Recalling 3 years of confusion with 2 Thanksgiving days

Published 1:13 am Thursday, November 27, 2008

There was a three-year period of time in the early days of World War II when the people of Freeborn County and the rest of the nation were given the confusing choice of celebrating Thanksgiving on two different Thursdays within the same month and year.

Unlike Christmas, the Fourth of July and New Year’s Day, Thanksgiving has never been based on a specific date on the calendar. This particular observance is based instead on tradition and by presidential proclamation.

Thanksgiving is said to have started with the Pilgrims and Indians near Plymouth Rock, but the special day didn’t really become official until 1863 when President Lincoln proclaimed the last Thursday in November as the time for the national observance.

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However, there was always some controversy through the years whenever there happened to be a fifth Thursday on the calendar for November. This delayed Thanksgiving for a full week and supposedly cut into the Christmas shopping season.

In 1939, Thanksgiving was clearly marked on the calendars for Nov. 30, the fifth and last Thursday of the month. The National Retail Dry Goods Association told President Franklin D. Roosevelt the economy would benefit from an added week of Christmas sales if the holiday could be observed on Nov. 23 instead. The President agreed and signed a proclamation late in the summer changing the holiday date.

What resulted was national chaos. Two states, Texas and Colorado, celebrated Thanksgiving twice in 1939, 23 states observed the holiday on Nov. 23, and 23 more stayed with Nov. 30 as the proper day. (There were only 48 states in the nation back then.)

The change in dates caused confusion with high school and college football teams and their traditional Thanksgiving games. In some states government employees had one Thursday as a holiday, and the rest of the citizens celebrated Thanksgiving on the following Thursday.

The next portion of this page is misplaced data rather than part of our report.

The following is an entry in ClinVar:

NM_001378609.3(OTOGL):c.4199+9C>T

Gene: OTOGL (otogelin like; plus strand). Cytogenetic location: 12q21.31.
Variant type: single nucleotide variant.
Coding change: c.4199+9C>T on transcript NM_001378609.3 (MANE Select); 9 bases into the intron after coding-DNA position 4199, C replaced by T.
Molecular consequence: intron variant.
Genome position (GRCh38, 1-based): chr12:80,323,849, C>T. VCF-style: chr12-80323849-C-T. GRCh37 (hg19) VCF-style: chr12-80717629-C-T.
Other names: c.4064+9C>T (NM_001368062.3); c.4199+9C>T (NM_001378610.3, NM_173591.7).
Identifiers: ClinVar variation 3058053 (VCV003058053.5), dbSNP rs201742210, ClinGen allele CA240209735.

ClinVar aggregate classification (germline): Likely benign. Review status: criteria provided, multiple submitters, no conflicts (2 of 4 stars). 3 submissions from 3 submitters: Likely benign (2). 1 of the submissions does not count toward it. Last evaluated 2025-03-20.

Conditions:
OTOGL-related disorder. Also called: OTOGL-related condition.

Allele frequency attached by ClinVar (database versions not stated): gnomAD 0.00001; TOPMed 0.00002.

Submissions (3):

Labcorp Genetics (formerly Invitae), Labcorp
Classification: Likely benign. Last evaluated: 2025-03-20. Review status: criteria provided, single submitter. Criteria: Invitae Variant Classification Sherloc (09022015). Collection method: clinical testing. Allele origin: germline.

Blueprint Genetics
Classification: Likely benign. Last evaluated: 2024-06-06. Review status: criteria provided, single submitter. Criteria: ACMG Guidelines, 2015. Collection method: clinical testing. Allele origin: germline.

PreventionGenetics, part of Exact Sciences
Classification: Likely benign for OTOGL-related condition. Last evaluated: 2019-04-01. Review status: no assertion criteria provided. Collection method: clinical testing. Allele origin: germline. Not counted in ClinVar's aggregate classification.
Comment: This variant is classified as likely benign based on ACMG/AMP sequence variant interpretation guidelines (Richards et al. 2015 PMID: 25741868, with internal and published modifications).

Mayor George Leach of Minneapolis had his own solution to the Thanksgiving observance problem. He proclaimed Thanksgiving would start at 12:01 a.m. on Nov. 23, and end at 11:59 p.m. on Nov. 30.

And which of these Thursdays was observed as Thanksgiving here in Albert Lea?

According to the files of the Tribune, the newspaper was published on the fourth Thursday, Nov. 23. On the front page an Associated Press article said half the nation would be setting down for the “first table” of the dual Thanksgiving. Freeborn County became a part of the “second table” on Nov. 30 and the Tribune skipped a day in its publishing schedule. As a prelude to the fifth Thursday observance, the Nov. 29 issue featured a long list of area family dinners and holiday gatherings.

In 1940, President Roosevelt signed a proclamation declaring the third Thursday of November as the date for Thanksgiving. This just continued the partisan bickering and again split the national observance between two different dates.

Albert Lea celebrated Thanksgiving in 1940 on Nov. 21, the third Thursday of the month, and just a few weeks after Roosevelt was elected to a third term as president. In the Nov. 20 issue, the election results showed Roosevelt garnered 6,942 votes in Freeborn County. His Republican opponent, Wendell Willkie, received 6,683 votes.

However, the really big news in Minnesota during November of 1940 didn’t really concern the election or the two Thanksgivings. The entire state was trying to recover from the disastrous Armistice Day Blizzard of Nov. 11.

On May 20, 1941, President Roosevelt said the act of advancing Thanksgiving a week on the calendar hadn’t increased retail sales appreciably. He said the holiday would be observed on the third Thursday in 1941 because football schedules and calendars had already been prepared. The traditional date, he promised, would be restored in 1942.

On Nov. 19, 1941, a Tribune editorial said, ‘Tomorrow the people of Minnesota and some of the other states will give thanks for many things.” The next day became the second and last time Freeborn County celebrated Thanksgiving on the third Thursday of November.

President Roosevelt kept his word about Thanksgiving. He signed a bill on Nov. 26, 1941, establishing the fourth Thursday of November as the national Thanksgiving. The nation’s three-year experiment with dual dates for Thanksgiving ended in 1942 when all Americans united to celebrate the national holiday, usually featuring turkey as the main entree, on the same Thursday in November.